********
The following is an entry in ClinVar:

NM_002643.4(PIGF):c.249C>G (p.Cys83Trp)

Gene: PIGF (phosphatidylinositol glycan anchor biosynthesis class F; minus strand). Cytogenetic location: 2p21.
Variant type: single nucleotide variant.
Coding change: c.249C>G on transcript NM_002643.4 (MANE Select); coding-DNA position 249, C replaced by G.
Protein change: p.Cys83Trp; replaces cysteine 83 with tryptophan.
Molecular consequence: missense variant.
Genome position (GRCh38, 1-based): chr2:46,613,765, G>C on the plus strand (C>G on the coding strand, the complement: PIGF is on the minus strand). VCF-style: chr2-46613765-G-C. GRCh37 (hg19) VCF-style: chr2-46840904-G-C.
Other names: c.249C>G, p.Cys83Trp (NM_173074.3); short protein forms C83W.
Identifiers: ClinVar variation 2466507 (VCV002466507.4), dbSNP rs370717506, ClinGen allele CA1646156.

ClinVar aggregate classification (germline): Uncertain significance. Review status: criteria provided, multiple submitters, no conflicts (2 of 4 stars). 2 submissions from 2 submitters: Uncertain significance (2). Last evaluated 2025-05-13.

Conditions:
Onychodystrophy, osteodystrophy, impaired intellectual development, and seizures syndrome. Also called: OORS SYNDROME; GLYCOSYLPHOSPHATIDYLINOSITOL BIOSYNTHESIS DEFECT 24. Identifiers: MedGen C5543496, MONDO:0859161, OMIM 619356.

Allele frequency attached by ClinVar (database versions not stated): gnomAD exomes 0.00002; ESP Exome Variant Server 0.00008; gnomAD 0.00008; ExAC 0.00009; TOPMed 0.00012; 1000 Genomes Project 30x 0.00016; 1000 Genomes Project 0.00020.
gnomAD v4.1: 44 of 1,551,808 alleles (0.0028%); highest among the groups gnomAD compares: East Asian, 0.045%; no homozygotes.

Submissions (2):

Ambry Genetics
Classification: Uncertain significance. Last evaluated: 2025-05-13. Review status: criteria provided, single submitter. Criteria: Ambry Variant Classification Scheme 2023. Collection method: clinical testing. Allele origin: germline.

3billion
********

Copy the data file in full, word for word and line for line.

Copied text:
The following is an entry in ClinVar:

NM_002643.4(PIGF):c.249C>G (p.Cys83Trp)

Gene: PIGF (phosphatidylinositol glycan anchor biosynthesis class F; minus strand). Cytogenetic location: 2p21.
Variant type: single nucleotide variant.
Coding change: c.249C>G on transcript NM_002643.4 (MANE Select); coding-DNA position 249, C replaced by G.
Protein change: p.Cys83Trp; replaces cysteine 83 with tryptophan.
Molecular consequence: missense variant.
Genome position (GRCh38, 1-based): chr2:46,613,765, G>C on the plus strand (C>G on the coding strand, the complement: PIGF is on the minus strand). VCF-style: chr2-46613765-G-C. GRCh37 (hg19) VCF-style: chr2-46840904-G-C.
Other names: c.249C>G, p.Cys83Trp (NM_173074.3); short protein forms C83W.
Identifiers: ClinVar variation 2466507 (VCV002466507.4), dbSNP rs370717506, ClinGen allele CA1646156.

ClinVar aggregate classification (germline): Uncertain significance. Review status: criteria provided, multiple submitters, no conflicts (2 of 4 stars). 2 submissions from 2 submitters: Uncertain significance (2). Last evaluated 2025-05-13.

Conditions:
Onychodystrophy, osteodystrophy, impaired intellectual development, and seizures syndrome. Also called: OORS SYNDROME; GLYCOSYLPHOSPHATIDYLINOSITOL BIOSYNTHESIS DEFECT 24. Identifiers: MedGen C5543496, MONDO:0859161, OMIM 619356.

Allele frequency attached by ClinVar (database versions not stated): gnomAD exomes 0.00002; ESP Exome Variant Server 0.00008; gnomAD 0.00008; ExAC 0.00009; TOPMed 0.00012; 1000 Genomes Project 30x 0.00016; 1000 Genomes Project 0.00020.
gnomAD v4.1: 44 of 1,551,808 alleles (0.0028%); highest among the groups gnomAD compares: East Asian, 0.045%; no homozygotes.

Submissions (2):

Ambry Genetics
Classification: Uncertain significance. Last evaluated: 2025-05-13. Review status: criteria provided, single submitter. Criteria: Ambry Variant Classification Scheme 2023. Collection method: clinical testing. Allele origin: germline.

3billion